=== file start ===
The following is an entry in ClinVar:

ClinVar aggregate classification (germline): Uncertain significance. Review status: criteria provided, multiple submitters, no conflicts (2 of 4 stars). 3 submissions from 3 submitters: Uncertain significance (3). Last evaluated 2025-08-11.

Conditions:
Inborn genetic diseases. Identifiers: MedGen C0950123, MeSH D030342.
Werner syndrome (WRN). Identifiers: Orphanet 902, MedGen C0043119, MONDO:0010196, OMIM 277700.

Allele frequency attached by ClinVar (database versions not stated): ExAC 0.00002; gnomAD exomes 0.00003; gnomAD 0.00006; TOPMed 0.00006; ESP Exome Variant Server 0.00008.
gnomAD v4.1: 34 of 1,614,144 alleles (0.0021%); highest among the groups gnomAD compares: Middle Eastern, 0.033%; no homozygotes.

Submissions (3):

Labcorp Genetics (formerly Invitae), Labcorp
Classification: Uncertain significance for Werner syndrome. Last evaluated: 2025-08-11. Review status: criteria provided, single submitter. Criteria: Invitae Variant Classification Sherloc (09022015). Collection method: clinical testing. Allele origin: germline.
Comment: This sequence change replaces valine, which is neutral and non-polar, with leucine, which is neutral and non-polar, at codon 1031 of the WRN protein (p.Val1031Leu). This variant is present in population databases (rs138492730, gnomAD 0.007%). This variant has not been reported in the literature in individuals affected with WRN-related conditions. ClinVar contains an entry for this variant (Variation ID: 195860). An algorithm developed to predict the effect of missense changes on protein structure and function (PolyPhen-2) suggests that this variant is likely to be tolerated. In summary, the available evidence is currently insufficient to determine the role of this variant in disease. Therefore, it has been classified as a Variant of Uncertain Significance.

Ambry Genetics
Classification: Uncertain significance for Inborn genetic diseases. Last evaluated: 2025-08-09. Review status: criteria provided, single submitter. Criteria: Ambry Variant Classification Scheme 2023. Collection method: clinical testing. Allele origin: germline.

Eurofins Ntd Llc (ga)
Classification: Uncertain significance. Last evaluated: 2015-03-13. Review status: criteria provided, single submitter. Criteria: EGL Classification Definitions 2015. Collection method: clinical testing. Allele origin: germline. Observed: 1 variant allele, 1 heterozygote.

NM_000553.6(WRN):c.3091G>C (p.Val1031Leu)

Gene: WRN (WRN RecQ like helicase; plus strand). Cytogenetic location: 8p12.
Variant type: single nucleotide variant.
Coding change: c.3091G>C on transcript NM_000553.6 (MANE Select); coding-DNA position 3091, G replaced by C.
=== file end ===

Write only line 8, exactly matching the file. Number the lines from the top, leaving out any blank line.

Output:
Submissions (3):